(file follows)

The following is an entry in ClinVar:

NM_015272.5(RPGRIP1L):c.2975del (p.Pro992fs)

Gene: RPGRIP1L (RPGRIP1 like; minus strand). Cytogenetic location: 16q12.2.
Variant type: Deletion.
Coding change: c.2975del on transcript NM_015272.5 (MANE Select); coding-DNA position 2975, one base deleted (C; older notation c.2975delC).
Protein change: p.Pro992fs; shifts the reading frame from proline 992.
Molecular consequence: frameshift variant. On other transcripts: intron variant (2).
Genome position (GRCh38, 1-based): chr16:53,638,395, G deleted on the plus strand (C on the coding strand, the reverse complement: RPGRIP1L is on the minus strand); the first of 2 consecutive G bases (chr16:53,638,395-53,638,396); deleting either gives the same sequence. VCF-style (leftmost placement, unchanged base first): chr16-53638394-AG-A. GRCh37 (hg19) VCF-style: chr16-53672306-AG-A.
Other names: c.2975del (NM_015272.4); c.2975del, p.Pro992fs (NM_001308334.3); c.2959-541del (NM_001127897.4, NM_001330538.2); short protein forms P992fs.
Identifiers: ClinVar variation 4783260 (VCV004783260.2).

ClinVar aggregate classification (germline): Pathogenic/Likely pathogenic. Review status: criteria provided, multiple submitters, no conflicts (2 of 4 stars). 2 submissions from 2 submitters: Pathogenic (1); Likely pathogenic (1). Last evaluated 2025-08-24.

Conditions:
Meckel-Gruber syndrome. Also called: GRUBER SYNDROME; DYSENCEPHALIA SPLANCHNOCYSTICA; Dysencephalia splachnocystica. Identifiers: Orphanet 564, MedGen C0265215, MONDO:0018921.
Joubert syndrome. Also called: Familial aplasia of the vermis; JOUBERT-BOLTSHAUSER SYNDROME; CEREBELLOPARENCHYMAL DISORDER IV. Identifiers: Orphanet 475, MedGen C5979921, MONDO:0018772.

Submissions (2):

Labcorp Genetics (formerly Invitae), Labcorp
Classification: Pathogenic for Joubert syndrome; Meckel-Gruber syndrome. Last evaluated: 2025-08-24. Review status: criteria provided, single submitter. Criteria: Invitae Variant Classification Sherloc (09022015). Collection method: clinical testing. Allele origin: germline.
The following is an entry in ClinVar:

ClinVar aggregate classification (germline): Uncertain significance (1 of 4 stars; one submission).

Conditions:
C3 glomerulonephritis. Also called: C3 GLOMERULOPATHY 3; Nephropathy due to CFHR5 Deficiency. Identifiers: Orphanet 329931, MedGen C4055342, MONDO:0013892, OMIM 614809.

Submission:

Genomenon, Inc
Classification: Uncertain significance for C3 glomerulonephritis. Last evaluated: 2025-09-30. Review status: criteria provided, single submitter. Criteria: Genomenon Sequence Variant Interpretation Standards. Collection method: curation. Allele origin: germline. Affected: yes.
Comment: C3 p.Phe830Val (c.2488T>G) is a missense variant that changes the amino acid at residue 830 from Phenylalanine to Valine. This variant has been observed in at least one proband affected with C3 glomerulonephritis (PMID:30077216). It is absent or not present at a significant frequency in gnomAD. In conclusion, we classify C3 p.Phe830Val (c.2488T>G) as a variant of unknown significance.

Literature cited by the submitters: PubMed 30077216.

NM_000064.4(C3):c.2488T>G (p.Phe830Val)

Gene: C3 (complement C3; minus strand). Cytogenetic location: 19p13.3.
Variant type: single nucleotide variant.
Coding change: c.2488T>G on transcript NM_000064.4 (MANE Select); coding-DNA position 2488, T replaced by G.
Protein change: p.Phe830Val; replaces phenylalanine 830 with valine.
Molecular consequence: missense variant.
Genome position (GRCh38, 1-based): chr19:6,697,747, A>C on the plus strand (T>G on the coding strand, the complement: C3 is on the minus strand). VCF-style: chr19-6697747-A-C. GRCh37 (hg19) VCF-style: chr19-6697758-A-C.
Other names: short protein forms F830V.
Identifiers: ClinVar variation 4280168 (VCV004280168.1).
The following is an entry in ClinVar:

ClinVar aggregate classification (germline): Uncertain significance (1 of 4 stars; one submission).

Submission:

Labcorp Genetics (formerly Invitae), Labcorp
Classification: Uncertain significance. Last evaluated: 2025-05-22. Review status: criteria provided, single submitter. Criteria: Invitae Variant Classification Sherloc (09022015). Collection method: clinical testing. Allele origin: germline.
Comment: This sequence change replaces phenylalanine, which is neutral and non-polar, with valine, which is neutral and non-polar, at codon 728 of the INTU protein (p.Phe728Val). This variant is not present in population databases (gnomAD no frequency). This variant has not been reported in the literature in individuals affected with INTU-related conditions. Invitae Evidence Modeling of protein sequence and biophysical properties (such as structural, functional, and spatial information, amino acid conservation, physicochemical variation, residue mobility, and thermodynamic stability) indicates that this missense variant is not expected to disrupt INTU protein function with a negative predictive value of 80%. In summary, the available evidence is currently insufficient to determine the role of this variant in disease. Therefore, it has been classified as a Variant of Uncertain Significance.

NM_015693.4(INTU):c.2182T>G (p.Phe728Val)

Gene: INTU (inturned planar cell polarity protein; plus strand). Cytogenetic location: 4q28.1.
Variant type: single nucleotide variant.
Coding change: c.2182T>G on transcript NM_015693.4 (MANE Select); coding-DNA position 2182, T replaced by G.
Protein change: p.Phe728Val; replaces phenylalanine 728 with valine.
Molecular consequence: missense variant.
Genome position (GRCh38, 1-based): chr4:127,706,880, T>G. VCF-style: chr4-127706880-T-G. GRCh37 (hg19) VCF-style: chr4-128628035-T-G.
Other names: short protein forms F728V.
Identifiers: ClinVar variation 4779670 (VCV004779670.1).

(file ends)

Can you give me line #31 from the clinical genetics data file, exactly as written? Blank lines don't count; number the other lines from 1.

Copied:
Protein change: p.Phe830Val; replaces phenylalanine 830 with valine.